Every now and then — not nearly often enough — I read about something vital and important that shows the gospel being lived in ways that are truly transforming lives, and I say: “This has to continue. This has to be supported.”
This is one of those stories, from the Los Angeles Times:
This should be a triumphant moment for Father Gregory Boyle.
The founder of Homeboy Industries just published a memoir that has been well reviewed, and focused more attention on his decades of work using jobs to get young people out of gangs.
A major supermarket wants to mass-produce Homegirl Cafe’s salsa, and the priest dreams that it could become Homeboy Industries’ version of Newman’s Own salad dressing. The cafe is even in the running to expand into a new wing at LAX, Boyle said.
But on Friday, he was struggling to keep Homeboy Industries alive.
The day before, Boyle had announced that Homeboy was laying off 300 employees, including all senior staff and administrators, and that he had stopped collecting a paycheck.
“If you look at the trajectory of Homeboy, it’s unbelievable. And that’s the irony,” the 55-year-old Boyle said Friday. “This place has never been healthier in terms of its vision. And we have no money.”
The article goes on to explain the financial challenges facing the organization, and how the recession has hit the group especially hard. It also explains how it all began, in the early 1990s:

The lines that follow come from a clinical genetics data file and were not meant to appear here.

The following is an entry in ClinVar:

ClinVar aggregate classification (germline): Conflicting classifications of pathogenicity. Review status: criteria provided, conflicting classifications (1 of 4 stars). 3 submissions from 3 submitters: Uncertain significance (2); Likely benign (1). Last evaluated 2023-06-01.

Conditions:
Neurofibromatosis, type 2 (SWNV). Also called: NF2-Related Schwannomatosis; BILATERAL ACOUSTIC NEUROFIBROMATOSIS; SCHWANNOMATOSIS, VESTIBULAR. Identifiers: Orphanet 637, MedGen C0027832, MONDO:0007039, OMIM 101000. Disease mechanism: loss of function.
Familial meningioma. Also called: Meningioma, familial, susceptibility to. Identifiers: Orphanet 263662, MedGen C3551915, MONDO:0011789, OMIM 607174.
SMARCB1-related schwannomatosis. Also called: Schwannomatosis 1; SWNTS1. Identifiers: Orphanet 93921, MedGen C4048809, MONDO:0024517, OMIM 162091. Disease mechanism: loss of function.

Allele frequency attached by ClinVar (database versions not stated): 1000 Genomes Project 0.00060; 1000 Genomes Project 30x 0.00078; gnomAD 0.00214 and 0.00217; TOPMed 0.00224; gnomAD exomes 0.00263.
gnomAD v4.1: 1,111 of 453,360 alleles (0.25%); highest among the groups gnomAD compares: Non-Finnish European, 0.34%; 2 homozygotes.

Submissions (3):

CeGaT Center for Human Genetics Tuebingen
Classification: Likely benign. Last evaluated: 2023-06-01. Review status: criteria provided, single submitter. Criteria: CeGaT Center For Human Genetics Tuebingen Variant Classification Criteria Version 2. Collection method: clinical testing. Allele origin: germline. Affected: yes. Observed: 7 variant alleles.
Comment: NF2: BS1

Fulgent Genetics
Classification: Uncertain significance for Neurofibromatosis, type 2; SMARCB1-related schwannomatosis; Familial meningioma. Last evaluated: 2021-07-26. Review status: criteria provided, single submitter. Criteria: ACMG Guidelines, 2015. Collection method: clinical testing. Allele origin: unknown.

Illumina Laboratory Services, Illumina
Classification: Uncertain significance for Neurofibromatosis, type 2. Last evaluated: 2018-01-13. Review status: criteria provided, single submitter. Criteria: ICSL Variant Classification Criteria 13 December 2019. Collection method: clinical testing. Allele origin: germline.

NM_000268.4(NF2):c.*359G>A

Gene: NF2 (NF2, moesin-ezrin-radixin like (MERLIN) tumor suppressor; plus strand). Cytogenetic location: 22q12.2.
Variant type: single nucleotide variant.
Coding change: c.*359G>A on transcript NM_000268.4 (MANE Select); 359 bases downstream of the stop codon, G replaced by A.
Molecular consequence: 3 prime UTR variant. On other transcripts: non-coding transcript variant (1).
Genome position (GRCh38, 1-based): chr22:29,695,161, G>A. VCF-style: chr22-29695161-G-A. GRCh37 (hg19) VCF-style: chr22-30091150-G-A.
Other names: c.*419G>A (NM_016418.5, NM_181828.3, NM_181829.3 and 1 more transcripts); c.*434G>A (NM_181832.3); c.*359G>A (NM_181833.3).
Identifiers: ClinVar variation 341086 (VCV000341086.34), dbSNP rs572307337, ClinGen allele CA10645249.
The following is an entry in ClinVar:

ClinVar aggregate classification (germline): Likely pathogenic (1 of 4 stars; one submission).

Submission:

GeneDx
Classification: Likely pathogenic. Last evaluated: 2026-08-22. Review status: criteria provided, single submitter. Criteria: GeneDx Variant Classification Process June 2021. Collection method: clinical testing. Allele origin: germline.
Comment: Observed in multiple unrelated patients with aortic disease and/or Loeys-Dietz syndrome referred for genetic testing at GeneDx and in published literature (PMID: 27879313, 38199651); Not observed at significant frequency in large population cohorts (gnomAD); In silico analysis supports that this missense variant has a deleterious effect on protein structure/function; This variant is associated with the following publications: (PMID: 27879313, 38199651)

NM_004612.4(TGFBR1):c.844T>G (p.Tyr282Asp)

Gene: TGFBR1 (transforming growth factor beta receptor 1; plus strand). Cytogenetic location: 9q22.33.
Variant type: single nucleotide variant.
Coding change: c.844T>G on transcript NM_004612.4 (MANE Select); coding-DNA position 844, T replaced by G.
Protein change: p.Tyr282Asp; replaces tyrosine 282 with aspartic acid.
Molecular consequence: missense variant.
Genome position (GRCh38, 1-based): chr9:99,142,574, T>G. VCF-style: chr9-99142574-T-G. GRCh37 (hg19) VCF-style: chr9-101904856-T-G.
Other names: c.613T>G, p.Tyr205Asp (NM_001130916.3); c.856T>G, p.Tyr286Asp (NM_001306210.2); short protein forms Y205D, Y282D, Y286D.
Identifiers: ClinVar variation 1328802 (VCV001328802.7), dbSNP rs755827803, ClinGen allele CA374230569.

At first, Boyle delved into some of the most dangerous neighborhoods on the city’s Eastside, gaining a reputation as a charismatic but forceful priest with a knack for moving gang members, even if police officers thought he just protected them. In the early days, he even attended some gang parties.
But years ago, concerned about giving gangs too much respect, he changed his approach. Rather than dealing directly with gang activities, Boyle began to focus on gang members trying to leave the life. Homeboy specializes in job training and mental health counseling, as well as tattoo removal and job placement.
This shift, however, has hurt Homeboy’s ability to get local government anti-gang funds. Local officials in recent years have been more interested in on-the-ground gang intervention programs that attempt to defuse dangerous gang feuds…
…In recent years, Homeboy has expanded significantly, symbolized by the new headquarters near Chinatown that has become a local landmark. When the recession hit two years ago, the demand for training and counseling also increased. But at the same time, revenuedeclined, and Homeboy has struggled to keep its finances afloat. It’s now serving 12,000 current and former gang members a year but has a $5-million deficit…
Outside his office, as TV crews and callers with surefire ways to get out of this mess vied for Boyle’s attention, Brian Moon, a tattooed 22-year-old from Koreatown, said that he may have lost his paycheck, but not his faith in the group, or the priest.
“There’s nowhere else but up,” he said. “I’m not worried.”
Asked if he was as optimistic, Boyle smiled.
“I’m always more hopeful than I am optimistic,” he said. “Hope comes from the soul; optimism comes from observable evidence. And this place is soaked with hope.”
And for still more, visit the Homeboy Industries website.